March 26th, 2015
Creativity sparks curiosity and the instinct to learn
Remember a time when you watched your child discover something for the first time. For me it is watching toddlers figure out that they want different things from other people.
Case in point: The Fishy Cracker experiment.
Step 1: Give child the ultimate addictive snack, the fishy cracker. I am not sure what is in the fake cheddar, white flour fish mould that makes every toddler go berserk for them. That's probably another experiment.
Step 2: Watch them eat. Eventually, they will offer you a cracker.
Step 3: Say no.
Step 4: Watch them look at you confused, offer again, and when you give them the same response watch them laugh hysterically at you.
In their brains, you are either the silliest person ever for not wanting a fishy cracker, or they are starting to comprehend you are a different entity from themselves. Either way, it's mind blowing.
It is fun to watch the progress of a infant as they turn into a child, because development is so quick and apparent. They do not think the way they thought a week ago. They do not fit into the clothes they wore a month ago. Their change is so apparent. During this time, we offer them toys and tools to excite all of their senses, we give them the freedom to create new games, to play.
Then they hit kindergarten and we start standardizing their development based on their age. We test them on grammar, reading, math, science. If they excel at all of these siloed subjects, then we have successful children. They will grow up to be carpenters, engineers, chefs or doctors. They will be secure.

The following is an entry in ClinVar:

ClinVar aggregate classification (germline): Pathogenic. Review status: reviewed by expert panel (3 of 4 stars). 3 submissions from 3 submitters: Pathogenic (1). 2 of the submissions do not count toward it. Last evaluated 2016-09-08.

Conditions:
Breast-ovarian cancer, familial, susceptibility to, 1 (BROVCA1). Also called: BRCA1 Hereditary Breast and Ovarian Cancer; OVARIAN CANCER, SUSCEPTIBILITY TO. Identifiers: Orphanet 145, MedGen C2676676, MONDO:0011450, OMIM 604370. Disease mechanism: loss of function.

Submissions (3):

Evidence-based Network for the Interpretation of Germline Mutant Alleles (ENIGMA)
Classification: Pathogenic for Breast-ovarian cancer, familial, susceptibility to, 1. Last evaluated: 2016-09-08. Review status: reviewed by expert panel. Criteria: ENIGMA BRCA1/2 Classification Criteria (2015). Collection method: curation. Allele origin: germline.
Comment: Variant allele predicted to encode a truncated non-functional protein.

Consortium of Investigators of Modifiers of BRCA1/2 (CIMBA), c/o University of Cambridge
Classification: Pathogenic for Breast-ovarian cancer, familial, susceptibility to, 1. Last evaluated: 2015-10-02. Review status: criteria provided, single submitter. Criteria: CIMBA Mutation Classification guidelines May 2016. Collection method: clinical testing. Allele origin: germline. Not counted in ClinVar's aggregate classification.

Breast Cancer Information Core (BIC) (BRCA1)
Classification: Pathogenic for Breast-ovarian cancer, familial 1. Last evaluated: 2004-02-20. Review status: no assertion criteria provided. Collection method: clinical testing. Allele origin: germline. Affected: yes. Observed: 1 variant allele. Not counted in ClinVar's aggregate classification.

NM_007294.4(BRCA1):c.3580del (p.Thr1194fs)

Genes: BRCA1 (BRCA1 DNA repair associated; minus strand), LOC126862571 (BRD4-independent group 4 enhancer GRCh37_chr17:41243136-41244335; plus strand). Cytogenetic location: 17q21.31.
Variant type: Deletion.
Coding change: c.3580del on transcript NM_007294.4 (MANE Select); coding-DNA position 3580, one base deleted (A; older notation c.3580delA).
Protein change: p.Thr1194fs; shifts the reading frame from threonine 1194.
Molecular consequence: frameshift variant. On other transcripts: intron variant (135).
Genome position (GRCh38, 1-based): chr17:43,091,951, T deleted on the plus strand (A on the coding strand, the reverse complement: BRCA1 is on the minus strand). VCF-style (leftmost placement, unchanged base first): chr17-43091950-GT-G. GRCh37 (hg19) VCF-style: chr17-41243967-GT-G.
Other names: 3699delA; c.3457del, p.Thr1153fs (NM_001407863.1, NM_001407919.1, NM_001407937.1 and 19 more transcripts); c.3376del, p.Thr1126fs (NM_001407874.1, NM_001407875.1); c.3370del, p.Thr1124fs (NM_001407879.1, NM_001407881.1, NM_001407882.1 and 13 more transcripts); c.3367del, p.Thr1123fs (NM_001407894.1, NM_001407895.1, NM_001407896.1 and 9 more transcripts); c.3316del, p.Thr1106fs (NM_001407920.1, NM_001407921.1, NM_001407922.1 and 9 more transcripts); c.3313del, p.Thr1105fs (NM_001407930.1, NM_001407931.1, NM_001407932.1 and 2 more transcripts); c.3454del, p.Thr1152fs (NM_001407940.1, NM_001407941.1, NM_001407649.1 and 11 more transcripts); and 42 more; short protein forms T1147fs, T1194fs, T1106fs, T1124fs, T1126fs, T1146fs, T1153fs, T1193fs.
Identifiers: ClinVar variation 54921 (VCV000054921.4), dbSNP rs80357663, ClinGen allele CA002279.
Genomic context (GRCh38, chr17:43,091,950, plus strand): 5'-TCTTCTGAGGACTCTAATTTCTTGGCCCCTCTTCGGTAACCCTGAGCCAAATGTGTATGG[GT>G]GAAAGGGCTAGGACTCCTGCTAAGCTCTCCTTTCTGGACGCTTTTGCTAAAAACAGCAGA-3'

Unfortunately, that is not the case. We are entering into the most insecure time in history. What we need now, is to develop leadership and social skills in our schools. We need out of the box thinkers who are confident, know how to think critically and work well in groups. We need collaborative systems thinkers. Schools are evolving beyond 2+2, memorizing dates and equations.
ArtsCalibre Academy's small experimental cohort model lends to building leaders. We use arts as the vehicle to teach in a way that children learn and remember. When children use the creative parts of their brain, they are not memorizing, but understanding the 'why' behind the lessons.
We let our toddlers learn in a more dynamic setting, so why does that end once you hit grade school? We don't think it does.
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